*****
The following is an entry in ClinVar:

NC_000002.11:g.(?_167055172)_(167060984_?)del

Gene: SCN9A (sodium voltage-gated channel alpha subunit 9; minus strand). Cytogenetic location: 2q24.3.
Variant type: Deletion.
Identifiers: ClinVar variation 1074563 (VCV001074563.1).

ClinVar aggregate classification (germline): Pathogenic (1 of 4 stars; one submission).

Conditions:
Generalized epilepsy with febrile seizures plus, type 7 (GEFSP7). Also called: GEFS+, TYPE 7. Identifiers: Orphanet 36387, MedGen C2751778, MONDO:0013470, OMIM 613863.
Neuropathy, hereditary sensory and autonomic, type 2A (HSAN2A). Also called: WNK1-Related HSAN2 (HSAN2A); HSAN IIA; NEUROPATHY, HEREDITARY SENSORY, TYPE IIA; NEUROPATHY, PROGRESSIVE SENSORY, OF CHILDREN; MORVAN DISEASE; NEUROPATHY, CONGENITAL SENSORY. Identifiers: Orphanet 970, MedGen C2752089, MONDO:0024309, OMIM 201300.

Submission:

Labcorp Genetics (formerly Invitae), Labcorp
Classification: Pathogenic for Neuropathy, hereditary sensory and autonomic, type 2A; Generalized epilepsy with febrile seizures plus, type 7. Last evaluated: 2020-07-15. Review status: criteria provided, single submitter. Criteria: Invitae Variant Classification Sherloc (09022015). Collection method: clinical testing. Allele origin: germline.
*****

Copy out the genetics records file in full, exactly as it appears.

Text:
The following is an entry in ClinVar:

NC_000002.11:g.(?_167055172)_(167060984_?)del

Gene: SCN9A (sodium voltage-gated channel alpha subunit 9; minus strand). Cytogenetic location: 2q24.3.
Variant type: Deletion.
Identifiers: ClinVar variation 1074563 (VCV001074563.1).

ClinVar aggregate classification (germline): Pathogenic (1 of 4 stars; one submission).

Conditions:
Generalized epilepsy with febrile seizures plus, type 7 (GEFSP7). Also called: GEFS+, TYPE 7. Identifiers: Orphanet 36387, MedGen C2751778, MONDO:0013470, OMIM 613863.
Neuropathy, hereditary sensory and autonomic, type 2A (HSAN2A). Also called: WNK1-Related HSAN2 (HSAN2A); HSAN IIA; NEUROPATHY, HEREDITARY SENSORY, TYPE IIA; NEUROPATHY, PROGRESSIVE SENSORY, OF CHILDREN; MORVAN DISEASE; NEUROPATHY, CONGENITAL SENSORY. Identifiers: Orphanet 970, MedGen C2752089, MONDO:0024309, OMIM 201300.

Submission:

Labcorp Genetics (formerly Invitae), Labcorp
Classification: Pathogenic for Neuropathy, hereditary sensory and autonomic, type 2A; Generalized epilepsy with febrile seizures plus, type 7. Last evaluated: 2020-07-15. Review status: criteria provided, single submitter. Criteria: Invitae Variant Classification Sherloc (09022015). Collection method: clinical testing. Allele origin: germline.